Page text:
WASHINGTON – A U.S-Canadian agreement to pre-inspect U.S.-bound truck traffic in Fort Erie, Ont., could mean there’s no need to add truck inspection lanes on the American side of the Peace Bridge, officials said Thursday as they lauded a deal that aims to vastly reduce congestion at the border.
The deal is an experiment, in which two U.S. border crossings – first in Blaine, Wash., and then at the Peace Bridge – will test whether it’s quick and efficient to inspect cargo headed for America in Canada rather than the U.S.
Six months after the experiment begins in Washington State later this year, some of the cargo that’s now inspected in Buffalo instead will be examined on the Canadian side of the Peace Bridge by U.S. agents.
And if it works, by 2015 a plan could be in place to move the first-line inspections of all truck cargo to the much larger Peace Bridge property in Fort Erie – which would mean the Peace Bridge would not have to construct additional inspection booths on the American side, said Ron Rienas, general manager of the Peace Bridge Authority.
While it’s only an experiment, local lawmakers spoke of the cross-border inspection deal as if it were a sure bet.
“It’s a win in every way,” said Sen. Charles E. Schumer, a New York Democrat who has been pushing for such a deal for nearly a decade. “It means a smaller plaza on the U.S. side. It’s going to mean much shorter waits not only for trucks, but cars as well, because when cars and trucks are intermingled, they get backed up together. It’s going to mean more jobs for our economy, because the easier the flow, the more trucks come here. And its going to mean less pollution.”
Rep. Brian Higgins, D-Buffalo, agreed, saying it’s important not only that the cross-border inspection plan work out, but that the Buffalo Peace Bridge plaza be improved as well.
“Our challenge with the Peace Bridge is not one-dimensional,” Higgins said. “It’s a physical capacity issue. We need this plan, we need the new plaza, we need more inspection booths, because we anticipate more traffic, not less.”
Yet there’s a great interplay between the success of the cross-border inspection plan and the need for expansion on the U.S. side of the Peace Bridge, Rienas said.
If the experiment works, a huge part of the Peace Bridge’s expansion – a $25 million to $30 million project to build several additional truck inspection lanes – would take place in Fort Erie, he said.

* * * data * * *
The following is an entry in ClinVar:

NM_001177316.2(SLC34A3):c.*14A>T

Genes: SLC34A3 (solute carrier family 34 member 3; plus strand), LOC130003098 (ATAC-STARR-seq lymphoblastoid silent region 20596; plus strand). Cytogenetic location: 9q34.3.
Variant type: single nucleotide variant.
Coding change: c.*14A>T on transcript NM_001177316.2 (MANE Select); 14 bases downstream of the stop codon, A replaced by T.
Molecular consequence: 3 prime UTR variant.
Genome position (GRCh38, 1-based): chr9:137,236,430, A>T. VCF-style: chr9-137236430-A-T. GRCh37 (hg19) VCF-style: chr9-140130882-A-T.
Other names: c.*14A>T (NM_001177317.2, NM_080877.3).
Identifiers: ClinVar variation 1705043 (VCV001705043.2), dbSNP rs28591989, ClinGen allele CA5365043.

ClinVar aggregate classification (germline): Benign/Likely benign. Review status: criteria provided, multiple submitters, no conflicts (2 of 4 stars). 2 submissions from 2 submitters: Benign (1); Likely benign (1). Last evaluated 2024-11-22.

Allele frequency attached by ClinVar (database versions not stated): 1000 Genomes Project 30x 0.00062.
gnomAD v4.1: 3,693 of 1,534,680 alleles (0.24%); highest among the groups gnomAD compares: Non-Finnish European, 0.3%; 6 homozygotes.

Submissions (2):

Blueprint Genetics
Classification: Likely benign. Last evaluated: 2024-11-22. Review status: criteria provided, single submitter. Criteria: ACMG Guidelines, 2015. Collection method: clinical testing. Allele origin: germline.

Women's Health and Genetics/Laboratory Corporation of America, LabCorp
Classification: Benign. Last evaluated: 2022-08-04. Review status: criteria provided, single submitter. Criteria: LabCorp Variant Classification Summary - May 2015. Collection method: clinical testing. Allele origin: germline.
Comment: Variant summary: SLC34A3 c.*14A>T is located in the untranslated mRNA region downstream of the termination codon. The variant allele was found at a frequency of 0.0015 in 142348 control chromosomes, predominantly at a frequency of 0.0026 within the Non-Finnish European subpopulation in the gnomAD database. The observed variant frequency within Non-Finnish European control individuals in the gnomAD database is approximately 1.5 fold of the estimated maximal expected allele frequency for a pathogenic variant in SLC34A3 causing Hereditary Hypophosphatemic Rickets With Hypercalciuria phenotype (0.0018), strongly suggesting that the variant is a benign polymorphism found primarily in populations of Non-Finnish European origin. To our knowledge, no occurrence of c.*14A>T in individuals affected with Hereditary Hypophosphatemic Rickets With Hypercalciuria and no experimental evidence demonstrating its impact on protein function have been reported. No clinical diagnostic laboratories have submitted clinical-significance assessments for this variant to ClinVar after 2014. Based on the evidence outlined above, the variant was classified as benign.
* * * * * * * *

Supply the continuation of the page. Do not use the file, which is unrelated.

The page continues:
Doing that makes sense, he said, because the Peace Bridge Authority owns 70 acres of land in Canada and only 16 in Buffalo, where only two or three inspection lanes could be built without the acquisition of more land.
Such proposals to expand the U.S. plaza have met stiff resistance from West Side neighborhoods concerned about the impact of truck fumes on nearby residents.
The plan to try to move most of the idling trucks to Canada won’t resolve the neighborhood concerns, said Kathleen Mecca, president of the Columbus Park Association.
“Regardless of where they’re beingv inspected, they’re still going over the bridge, through the neighborhood and through the central city,” she said.
Even if all the primary inspections for U.S.-bound cargo are eventually moved to Canada, the Peace Bridge Authority still will have to build a new secondary inspection facility in Buffalo for the 10 percent or so of truck traffic that require a closer look, Rienas said. Plans to redraw the roadways around the Peace Bridge to restore Front Park are moving forward as well.
Schumer and other lawmakers initially proposed a “shared border management” plan in which those secondary inspections also would be done in Canada, but efforts on that more comprehensive plan fell apart years ago.
Upon the prodding of Schumer and Higgins, though, a narrower pre-inspection plan came to be included in the “Beyond the Border Action Plan” unveiled by President Obama and Canadian Prime Minister Stephen Harper in February 2011.
At the time, Homeland Security Secretary Janet Napolitano voiced skepticism about trying pre-inspections at a major border crossing such as the Peace Bridge, but on Thursday, both she and Canadian Public Safety Minister Vic Toews signed a memorandum of understanding mandating just that.
Key to the binational deal is an agreement by the Canadian government to pursue legislation that would allow American customs inspectors to carry guns in Canada. Canada’s previous refusal to allow American officers to be armed while serving in Canada had stymied earlier moves to allow U.S. cargo inspections to take place across the border.